Sunday, March 6, 2011

196 - Madness in this Wondrous Land - by Tavleen Singh - Sentinel Assam

By Tavleen Singh
6th September 2010

Madness in this Wondrous Land

Nandan Nilekani, head of the UID project, should go and see Peepli Live if he has not already seen it and think twice about his grandiose scheme


I n one of those coincidences that make the job of writing columns easier, I happened to see Peepli Live last week on the evening before yet another article appeared in yet another major newspaper in praise of Nandan Nilekani’s scheme to give every Indian a unique identity number. Nandan’s charm has so bowled over most commentators in the Indian media that nobody asks him the only question that needs to be asked: can it work? The other question that nobody asks him is: can thousands of crores of rupees of taxpayers money be wasted on yet another massive gamble?

Nandan has grown up in urban India where even if the bijli goes it usually comes back. And in companies like his own Infosys they make sure that it never goes by investing in their own power generation. If they relied on municipal sources Infosys could not have survived, leave alone become one of the most famous companies in the world. In rural India things are much, much worse. There is almost not a single village in the whole of our fair and wondrous land that can tell you with certainty that they can guarantee you 24 hours of reliable electricity. So can someone please explain to me how sophisticated electronic devices that can recognize you by your eyes will work? It is in the villages that nearly 70 per cent of our billion people live and  they have another problem that the Unique Identity scheme appears not to have noticed. They are mostly illiterate or semi-literate.  I must admit that even I, a college graduate, finds going through Iris at London airport intimidating.  Half the times I have tried using it, the machine has been out of order. It is beyond horror to think what could happen to an Iris machine in the heat and dust of an Indian village.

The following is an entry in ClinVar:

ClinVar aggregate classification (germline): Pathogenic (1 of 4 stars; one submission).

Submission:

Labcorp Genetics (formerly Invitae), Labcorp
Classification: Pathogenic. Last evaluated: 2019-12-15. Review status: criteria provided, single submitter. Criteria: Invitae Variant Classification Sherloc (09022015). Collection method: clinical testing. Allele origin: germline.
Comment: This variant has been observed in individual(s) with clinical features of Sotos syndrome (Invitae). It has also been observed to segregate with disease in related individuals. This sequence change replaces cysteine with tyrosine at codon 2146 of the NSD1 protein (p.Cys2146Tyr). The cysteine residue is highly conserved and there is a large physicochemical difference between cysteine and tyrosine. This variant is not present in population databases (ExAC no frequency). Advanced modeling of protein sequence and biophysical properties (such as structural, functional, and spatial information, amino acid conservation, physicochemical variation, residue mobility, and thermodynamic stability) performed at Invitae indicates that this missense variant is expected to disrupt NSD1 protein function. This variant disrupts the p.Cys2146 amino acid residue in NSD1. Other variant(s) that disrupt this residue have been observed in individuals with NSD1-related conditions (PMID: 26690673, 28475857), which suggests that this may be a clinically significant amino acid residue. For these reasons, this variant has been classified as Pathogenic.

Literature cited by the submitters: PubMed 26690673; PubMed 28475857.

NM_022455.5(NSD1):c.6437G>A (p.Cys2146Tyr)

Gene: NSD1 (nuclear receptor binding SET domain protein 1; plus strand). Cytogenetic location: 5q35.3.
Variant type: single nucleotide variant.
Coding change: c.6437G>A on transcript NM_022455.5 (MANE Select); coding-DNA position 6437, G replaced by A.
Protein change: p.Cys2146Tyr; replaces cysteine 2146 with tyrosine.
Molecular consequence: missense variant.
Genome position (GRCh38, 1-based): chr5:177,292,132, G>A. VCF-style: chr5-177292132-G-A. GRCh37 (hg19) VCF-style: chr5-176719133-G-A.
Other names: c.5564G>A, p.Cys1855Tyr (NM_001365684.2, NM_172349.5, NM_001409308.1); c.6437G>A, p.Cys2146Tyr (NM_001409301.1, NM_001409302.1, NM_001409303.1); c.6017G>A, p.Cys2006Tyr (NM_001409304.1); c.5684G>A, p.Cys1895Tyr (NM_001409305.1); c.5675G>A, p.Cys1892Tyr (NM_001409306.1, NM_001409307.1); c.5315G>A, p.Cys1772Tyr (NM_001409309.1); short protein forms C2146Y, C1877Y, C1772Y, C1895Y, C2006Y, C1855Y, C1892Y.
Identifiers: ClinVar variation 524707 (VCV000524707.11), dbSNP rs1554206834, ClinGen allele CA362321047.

What connects Nandan’s expensive, futuristic scheme to Peepli Live is that the UID scheme is of a piece with the absurdities depicted in the film.  Let me explain how. Natha, a destitute farmer, is coerced into committing suicide because in his desperately poor village they hear that the government gives the families of farmers who commit suicide a compensation of Rs 1 lakh. A passing news hound hears about his plan and writes a story that gets picked up by a fancy lady TV anchor in Delhi. She swoops into the village and carries Natha’s story on prime time leading to an army of OB vans descending on Peepli village. When politicians are put on the line by about Natha’s suicide plans, they arrive in the village and offer him  a hand pump called Lal Bahadur, but do not pay for it to be installed, a massive colour TV set without noticing that his mud hut has no bijli and a plethora of other sops none of which are any use to him. When, finally, the Chief Minister offers him cash to stay alive, the Election Commission rules that this violates the model code of the election campaign. Natha ends up with nothing.